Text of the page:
If you don’t protect your eyes when welding, you risk developing photokeratitis, which is a painful medical condition that takes up to 48 hours to clear up. The worst that could happen is going blind.
If other protective equipment like a helmet weighs you down during welding, then welding goggles are the bare minimum you can’t go without. Do note that if you only wear welding goggles to arc welding, you’ll still be exposing the skin on your face and neck to harmful UV radiation from the intense light.
There are different types of welding glasses based on the lens shade numbers. The shade numbers indicate the darkness of the lens, and there is a wide variety of shades recommended for types of welding. Higher shade numbers are for welding process that produce a brighter arc.
Shade 3- this is used for torch brazing and soldering.
Shade 8-12- these are used for stick welding, GMAW/MIG welding, and GTAW/TIG welding according to the amperage used.
Shade 14- these are used for carbon arc welding.
Eye Protection against Radiant Energy during Electromagnetic energy given off by an arc or flame
can injure workers’ eyes and is commonly referred
to as radiant energy or light radiation.Welding and Cutting in Shipyard Employment Electromagnetic energy given off by an arc or flame can injure workers’ eyes and is commonly referred
to as radiant energy or light radiation. www.osha.gov is more detailed information about the different shades of welding goggles from the Occupational Safety and Health Administration (OSHA).
If you are on the market for welding goggles and have no idea what to go for, check out the YESWELDER true color auto darkening welding goggles. It is perfect for TIG, MIG, and MMA welding and it offers a true-color view with great clarity.
As mentioned before, welding goggles and welding helmets are not the same as much as their main purpose is safety and protection. Here is a quick comparison that shows the differences between the two protective gears;
Welding goggles offer a wider field of view and a clearer visibility of the welding arc if you choose the correct shade level for the type of welding you are doing. Darker shades offer less visibility compared to lighter shades.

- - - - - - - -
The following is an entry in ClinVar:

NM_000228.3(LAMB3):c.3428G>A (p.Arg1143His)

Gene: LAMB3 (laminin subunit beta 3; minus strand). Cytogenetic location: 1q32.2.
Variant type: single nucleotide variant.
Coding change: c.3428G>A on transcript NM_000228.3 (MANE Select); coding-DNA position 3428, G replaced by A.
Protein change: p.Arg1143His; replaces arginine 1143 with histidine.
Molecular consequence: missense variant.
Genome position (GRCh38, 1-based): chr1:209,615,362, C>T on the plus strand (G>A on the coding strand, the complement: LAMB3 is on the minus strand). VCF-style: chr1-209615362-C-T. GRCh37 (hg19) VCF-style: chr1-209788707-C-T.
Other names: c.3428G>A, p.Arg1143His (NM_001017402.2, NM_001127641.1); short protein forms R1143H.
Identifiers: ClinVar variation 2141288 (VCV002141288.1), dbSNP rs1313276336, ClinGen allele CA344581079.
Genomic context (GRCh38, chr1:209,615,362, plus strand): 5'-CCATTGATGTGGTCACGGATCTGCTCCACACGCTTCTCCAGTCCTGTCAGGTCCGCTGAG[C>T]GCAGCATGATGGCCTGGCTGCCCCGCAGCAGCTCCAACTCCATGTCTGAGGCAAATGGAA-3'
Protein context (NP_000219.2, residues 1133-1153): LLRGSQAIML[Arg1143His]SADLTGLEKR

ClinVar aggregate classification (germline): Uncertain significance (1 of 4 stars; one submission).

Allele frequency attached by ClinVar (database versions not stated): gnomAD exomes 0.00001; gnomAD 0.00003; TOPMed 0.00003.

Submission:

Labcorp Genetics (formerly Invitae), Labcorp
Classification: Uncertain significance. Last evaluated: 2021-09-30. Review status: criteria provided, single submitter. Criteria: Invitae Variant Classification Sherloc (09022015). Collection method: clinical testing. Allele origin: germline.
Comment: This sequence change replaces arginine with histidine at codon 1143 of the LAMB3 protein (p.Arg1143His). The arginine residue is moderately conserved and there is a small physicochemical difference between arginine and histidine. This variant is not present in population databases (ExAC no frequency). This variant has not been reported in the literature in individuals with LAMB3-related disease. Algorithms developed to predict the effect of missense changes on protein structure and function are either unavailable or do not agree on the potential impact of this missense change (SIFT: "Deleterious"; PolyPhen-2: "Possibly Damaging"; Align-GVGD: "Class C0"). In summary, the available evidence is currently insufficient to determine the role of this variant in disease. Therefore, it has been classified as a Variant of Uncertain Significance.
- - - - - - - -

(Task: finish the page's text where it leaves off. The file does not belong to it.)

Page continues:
Although the present-day helmets are advanced with auto-darkening properties, they don’t offer great field of view and visibility like welding goggles. There are premium quality helmets in the professional range that have excellent view screen sizes but hey have a steep price point.
Welding goggles only protect your eyes from harmful radiation but not your face and other parts of your skin exposed. Besides radiation, they will leave the rest of your face and neck exposed to welding sparks and flying debris.
Helmets, on the other hand, have auto-darkening features that provide optimal protection against the harmful welding flush and the shell which protects against weld spatter, molten debris, and sparks flying around during welding. Overall, helmets offer better protection.
Most welders prefer welding goggles to helmets when it comes to convenience. They are much lighter and less bulky. Helmets offer the best protection but they are not comfortable. If you plan to weld for extended periods, helmets may give you fatigue.
You can get a welding helmet for nearly all types of welding because they have an auto-darkening LCD technology that adjusts itself for different arc brightness. As for welding goggles, you have to get a specific shade number for different types of welding. For maximum protection, you can’t use the same shade number for carbon arc welding for MIG or TIG welding.
Welding helmets are a bit pricier than welding goggles. You can get a welding helmet for as low as 15 dollars or as high as 100 dollars based on the brand and its design. You can get welding goggles for as low as 0.8 dollars depending on the brand and the shade.
Our welding goggles vs. helmets showdown clearly depicts the differences and shortcomings of each protective gear. If you want the best all-around protection, then you better get a welding helmet as it not only protects the eyes, but also the skin on your face and neck from harmful welding emissions. If you want a large field of view, go for welding goggles and if budget is your main concern, goggles are your best bet as well.
If you choose goggles, remember you have to get certain shades for different welding types. Welding helmets are designed to adjust to different welding arcs automatically. Regardless of the gear you choose, never use any type of welder with naked eyes. Also, exposing your skin can have long-term implications like cancer.